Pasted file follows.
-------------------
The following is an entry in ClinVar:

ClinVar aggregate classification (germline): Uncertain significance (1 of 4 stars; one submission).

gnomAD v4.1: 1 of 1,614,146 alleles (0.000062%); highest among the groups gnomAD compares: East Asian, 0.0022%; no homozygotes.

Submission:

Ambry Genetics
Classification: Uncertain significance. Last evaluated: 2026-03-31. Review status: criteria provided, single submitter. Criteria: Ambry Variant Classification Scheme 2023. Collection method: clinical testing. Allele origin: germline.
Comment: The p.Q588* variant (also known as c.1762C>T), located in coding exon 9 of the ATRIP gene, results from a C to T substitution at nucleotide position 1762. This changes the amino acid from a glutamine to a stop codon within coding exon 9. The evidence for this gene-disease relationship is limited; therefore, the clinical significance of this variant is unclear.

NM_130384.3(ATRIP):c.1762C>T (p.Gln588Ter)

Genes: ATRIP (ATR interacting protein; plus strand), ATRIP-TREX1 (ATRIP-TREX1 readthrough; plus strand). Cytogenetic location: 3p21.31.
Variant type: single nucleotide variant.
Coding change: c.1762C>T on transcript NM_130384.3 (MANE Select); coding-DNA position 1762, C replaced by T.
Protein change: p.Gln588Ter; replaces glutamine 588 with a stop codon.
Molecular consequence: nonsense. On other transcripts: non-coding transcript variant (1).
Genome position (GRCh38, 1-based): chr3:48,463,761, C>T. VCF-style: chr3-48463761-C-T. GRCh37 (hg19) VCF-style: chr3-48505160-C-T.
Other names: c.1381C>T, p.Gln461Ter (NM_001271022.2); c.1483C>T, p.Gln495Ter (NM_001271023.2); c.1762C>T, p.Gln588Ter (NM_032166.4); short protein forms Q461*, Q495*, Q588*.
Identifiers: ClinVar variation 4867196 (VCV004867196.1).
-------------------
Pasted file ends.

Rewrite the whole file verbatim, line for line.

The following is an entry in ClinVar:

ClinVar aggregate classification (germline): Uncertain significance (1 of 4 stars; one submission).

gnomAD v4.1: 1 of 1,614,146 alleles (0.000062%); highest among the groups gnomAD compares: East Asian, 0.0022%; no homozygotes.

Submission:

Ambry Genetics
Classification: Uncertain significance. Last evaluated: 2026-03-31. Review status: criteria provided, single submitter. Criteria: Ambry Variant Classification Scheme 2023. Collection method: clinical testing. Allele origin: germline.
Comment: The p.Q588* variant (also known as c.1762C>T), located in coding exon 9 of the ATRIP gene, results from a C to T substitution at nucleotide position 1762. This changes the amino acid from a glutamine to a stop codon within coding exon 9. The evidence for this gene-disease relationship is limited; therefore, the clinical significance of this variant is unclear.

NM_130384.3(ATRIP):c.1762C>T (p.Gln588Ter)

Genes: ATRIP (ATR interacting protein; plus strand), ATRIP-TREX1 (ATRIP-TREX1 readthrough; plus strand). Cytogenetic location: 3p21.31.
Variant type: single nucleotide variant.
Coding change: c.1762C>T on transcript NM_130384.3 (MANE Select); coding-DNA position 1762, C replaced by T.
Protein change: p.Gln588Ter; replaces glutamine 588 with a stop codon.
Molecular consequence: nonsense. On other transcripts: non-coding transcript variant (1).
Genome position (GRCh38, 1-based): chr3:48,463,761, C>T. VCF-style: chr3-48463761-C-T. GRCh37 (hg19) VCF-style: chr3-48505160-C-T.
Other names: c.1381C>T, p.Gln461Ter (NM_001271022.2); c.1483C>T, p.Gln495Ter (NM_001271023.2); c.1762C>T, p.Gln588Ter (NM_032166.4); short protein forms Q461*, Q495*, Q588*.
Identifiers: ClinVar variation 4867196 (VCV004867196.1).